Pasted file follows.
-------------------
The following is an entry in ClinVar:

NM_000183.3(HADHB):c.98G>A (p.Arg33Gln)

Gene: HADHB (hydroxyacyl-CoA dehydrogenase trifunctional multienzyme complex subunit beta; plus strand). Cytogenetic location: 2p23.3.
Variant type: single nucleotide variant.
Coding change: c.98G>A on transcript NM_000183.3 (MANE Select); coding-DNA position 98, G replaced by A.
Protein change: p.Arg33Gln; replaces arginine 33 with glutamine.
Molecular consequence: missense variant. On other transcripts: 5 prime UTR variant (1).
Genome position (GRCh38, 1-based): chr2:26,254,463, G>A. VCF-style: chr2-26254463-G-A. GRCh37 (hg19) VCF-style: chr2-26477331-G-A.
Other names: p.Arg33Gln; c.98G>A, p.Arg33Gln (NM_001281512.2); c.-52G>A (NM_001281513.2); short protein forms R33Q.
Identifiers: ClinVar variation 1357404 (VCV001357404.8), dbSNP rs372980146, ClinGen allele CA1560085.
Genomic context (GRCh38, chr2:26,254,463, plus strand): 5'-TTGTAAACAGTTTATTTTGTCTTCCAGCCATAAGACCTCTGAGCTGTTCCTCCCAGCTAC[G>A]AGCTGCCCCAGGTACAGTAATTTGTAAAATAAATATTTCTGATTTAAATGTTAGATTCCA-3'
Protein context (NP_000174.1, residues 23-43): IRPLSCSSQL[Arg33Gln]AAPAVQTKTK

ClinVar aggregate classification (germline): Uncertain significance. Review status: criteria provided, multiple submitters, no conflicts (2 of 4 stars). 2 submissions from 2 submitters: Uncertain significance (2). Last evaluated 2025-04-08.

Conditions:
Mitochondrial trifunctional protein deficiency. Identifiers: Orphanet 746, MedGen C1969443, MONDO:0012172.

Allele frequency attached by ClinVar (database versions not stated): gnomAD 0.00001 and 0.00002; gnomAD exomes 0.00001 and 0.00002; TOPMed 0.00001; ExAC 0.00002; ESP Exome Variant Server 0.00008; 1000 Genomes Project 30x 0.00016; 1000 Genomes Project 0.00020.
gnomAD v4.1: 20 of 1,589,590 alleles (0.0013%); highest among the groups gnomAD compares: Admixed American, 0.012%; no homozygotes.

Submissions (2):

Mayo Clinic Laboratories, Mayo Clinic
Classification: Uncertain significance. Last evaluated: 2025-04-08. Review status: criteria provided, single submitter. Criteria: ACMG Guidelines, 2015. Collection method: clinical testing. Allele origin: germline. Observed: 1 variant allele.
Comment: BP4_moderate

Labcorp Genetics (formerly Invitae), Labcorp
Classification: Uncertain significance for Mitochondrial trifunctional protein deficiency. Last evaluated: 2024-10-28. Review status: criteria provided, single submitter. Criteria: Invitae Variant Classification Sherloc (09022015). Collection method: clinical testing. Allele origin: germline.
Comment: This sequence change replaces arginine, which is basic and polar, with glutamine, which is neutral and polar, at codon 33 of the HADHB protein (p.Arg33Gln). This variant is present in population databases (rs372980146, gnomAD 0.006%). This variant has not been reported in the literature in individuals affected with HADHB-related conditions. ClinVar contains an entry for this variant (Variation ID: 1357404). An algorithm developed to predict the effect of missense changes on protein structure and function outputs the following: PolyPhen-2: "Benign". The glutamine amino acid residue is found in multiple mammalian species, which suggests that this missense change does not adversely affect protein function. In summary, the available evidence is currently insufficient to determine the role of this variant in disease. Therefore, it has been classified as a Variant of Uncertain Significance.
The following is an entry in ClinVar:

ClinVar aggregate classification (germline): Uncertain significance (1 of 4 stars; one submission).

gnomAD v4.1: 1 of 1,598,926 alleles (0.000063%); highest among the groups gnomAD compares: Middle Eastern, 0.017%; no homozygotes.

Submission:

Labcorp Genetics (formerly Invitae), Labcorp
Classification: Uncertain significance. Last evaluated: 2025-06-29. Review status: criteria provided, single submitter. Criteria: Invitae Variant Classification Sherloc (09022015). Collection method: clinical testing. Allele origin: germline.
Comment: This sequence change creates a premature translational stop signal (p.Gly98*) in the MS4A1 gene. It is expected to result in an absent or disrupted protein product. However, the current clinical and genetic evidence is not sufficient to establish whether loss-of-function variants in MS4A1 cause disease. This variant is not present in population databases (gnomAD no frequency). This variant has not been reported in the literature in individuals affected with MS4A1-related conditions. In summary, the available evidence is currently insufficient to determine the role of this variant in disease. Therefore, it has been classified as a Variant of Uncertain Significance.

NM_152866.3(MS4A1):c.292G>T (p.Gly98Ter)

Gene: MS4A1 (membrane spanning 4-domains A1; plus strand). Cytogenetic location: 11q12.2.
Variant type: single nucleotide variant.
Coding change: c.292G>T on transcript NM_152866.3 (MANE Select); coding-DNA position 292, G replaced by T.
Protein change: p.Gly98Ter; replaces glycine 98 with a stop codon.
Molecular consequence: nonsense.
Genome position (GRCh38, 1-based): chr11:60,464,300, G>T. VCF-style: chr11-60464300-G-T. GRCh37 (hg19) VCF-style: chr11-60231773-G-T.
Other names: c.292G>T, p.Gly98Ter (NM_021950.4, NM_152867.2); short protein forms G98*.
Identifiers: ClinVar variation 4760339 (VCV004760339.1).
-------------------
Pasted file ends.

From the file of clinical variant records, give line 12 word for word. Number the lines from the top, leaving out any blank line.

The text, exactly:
Protein context (NP_000174.1, residues 23-43): IRPLSCSSQL[Arg33Gln]AAPAVQTKTK